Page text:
Toots Hibbert, father of reggae music, dies at 77

The man who gave us some of the most amazing songs like Monkey man, Pressure drop, and Make reggay, Toots Hibbert, passed away on September 11, 2020, at the age of 77.

Toots was born under the name Frederick Nathaniel Hibbert, and he introduced the world to a whole new genre of music, which he named very famous reggae. The Toots & the Maytals frontman was in a medical coma in Kingston and his family awaited the results of a COVID-19 test. The true cause of his death is still unclear.

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News of his death was announced by the reggae star‘s family on the group’s social media accounts.


Hibbert, an influential Jamaican ska and reggae singer, has been nominated five times for the Grammy and recently performed at Jamaica’s emancipation and independence celebrations in August.

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The first time Hibbert used the term “reggae” was when he played Make reggay with his group, the Maytals. Some say the term was accidental coinage, where Hibbert meant “streggae” (slang term used for libertine women).

Hibbert and Bob Marley were close friends at the time and had performed a few numbers in several countries. The latter’s son, Ziggy Marley, wrote about Hibbert’s death in a tweet, claiming they had spoken to each other a few weeks ago.

While the classic rock star did not gain fame from Marley, he achieved immense popularity in Jamaica, earning the adoration of fellow musicians and critics. His work has helped define the fundamentals of reggae.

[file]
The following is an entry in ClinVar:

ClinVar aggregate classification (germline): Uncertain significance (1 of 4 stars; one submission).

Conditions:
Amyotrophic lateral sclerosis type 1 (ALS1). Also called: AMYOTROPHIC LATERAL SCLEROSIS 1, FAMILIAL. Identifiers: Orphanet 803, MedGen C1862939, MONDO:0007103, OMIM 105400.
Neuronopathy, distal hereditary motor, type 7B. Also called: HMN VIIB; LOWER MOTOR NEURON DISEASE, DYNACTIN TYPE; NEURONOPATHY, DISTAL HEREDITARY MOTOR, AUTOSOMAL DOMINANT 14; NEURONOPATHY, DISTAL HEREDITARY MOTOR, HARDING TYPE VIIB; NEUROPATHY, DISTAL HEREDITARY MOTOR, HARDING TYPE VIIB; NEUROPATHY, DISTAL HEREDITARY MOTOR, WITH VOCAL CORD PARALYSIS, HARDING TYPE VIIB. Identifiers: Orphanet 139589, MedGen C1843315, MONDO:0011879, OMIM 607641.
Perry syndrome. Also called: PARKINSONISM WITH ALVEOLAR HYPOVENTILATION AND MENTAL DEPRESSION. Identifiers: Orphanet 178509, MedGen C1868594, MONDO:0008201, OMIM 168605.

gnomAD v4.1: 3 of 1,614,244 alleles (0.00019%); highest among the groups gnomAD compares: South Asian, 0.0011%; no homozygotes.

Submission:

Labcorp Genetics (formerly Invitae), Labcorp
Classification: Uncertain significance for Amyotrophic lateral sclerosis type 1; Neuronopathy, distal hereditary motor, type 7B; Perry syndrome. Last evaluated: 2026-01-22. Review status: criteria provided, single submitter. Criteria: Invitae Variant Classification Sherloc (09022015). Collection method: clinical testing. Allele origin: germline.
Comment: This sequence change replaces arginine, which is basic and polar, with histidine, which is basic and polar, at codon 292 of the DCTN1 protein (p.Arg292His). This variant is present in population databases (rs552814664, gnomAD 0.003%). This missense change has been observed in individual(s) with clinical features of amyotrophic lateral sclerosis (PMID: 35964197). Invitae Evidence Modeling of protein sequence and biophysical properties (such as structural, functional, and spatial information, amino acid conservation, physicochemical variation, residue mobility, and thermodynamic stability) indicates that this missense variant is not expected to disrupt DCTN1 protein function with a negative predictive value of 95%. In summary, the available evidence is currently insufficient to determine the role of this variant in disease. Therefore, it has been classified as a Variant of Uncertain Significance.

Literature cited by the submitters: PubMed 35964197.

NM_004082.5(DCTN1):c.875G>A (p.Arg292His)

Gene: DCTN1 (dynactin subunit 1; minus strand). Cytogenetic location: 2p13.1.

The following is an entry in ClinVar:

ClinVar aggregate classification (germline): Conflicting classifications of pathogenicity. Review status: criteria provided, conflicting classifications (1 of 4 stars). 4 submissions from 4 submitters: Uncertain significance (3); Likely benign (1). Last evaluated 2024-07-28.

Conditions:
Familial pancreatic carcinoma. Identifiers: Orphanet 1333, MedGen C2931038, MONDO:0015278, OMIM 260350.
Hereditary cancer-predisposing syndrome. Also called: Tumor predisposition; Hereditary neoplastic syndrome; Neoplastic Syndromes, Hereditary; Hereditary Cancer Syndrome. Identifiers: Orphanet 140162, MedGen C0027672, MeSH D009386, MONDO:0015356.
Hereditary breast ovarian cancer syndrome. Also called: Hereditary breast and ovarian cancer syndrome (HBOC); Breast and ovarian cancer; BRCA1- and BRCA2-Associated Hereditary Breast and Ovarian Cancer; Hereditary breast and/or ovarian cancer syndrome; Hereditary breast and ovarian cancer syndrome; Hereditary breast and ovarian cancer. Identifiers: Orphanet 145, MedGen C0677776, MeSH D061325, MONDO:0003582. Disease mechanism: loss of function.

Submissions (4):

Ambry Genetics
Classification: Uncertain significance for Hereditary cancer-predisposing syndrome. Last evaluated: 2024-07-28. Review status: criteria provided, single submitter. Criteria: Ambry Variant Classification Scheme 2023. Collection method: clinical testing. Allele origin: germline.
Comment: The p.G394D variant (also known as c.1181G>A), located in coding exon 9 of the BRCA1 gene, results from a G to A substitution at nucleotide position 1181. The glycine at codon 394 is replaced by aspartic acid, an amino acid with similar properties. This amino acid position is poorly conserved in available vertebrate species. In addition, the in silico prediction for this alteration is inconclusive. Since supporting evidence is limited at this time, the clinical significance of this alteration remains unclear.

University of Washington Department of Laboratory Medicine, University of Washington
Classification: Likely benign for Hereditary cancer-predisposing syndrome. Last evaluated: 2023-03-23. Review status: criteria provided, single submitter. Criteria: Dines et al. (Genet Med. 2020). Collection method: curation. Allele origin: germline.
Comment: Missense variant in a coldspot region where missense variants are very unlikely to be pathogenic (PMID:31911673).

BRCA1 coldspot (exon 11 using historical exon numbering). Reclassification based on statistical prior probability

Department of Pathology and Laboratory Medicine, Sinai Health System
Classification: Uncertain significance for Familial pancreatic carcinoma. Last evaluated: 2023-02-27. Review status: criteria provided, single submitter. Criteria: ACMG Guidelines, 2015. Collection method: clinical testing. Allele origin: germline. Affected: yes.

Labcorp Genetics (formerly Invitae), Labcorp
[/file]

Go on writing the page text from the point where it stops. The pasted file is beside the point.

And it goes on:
Born in May Pen, 30 miles from the Jamaican capital, Hibbert was a former boxer, songwriter, showman and multi-instrumentalist. He spent hours singing in church before taking a break from playing his own music. Two of Hibbert’s children, Junior and Leba, followed their father’s path to becoming reggae artists.

Bob Marley and Toots Hibbert were great friends

via: Goldmine Magazine

Hibbert was a beloved musician whose concerts ended with some members of the audience joining him on stage and dancing to his songs. Just as his friend Marley preached peace and justice, too, in some of his songs (The pressure drop, Bam Bam, and Revolution), talked about justice.

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The reggae legend has performed with some of the world’s greatest musicians, including John Lennon, Eric Clapton and Keith Richards. His death shocked many people, and not just in the music industry. Jamaican Prime Minister Andrew Holmes also posted a photo next to Hibbert, sending his greetings to the late star.

Hibbert has had a huge impact on his community and will be sadly missed. Her pure and powerful voice carried reggae to the world and will continue to do so for generations to come. He will not only be remembered for mixing R&B and gospel to create an unforgettable musical genre, but also for becoming the cornerstone of Jamaican culture with Marley.

Hibbert is survived by his wife of 39 years, Doreen Hibbert, and his seven of eight children.

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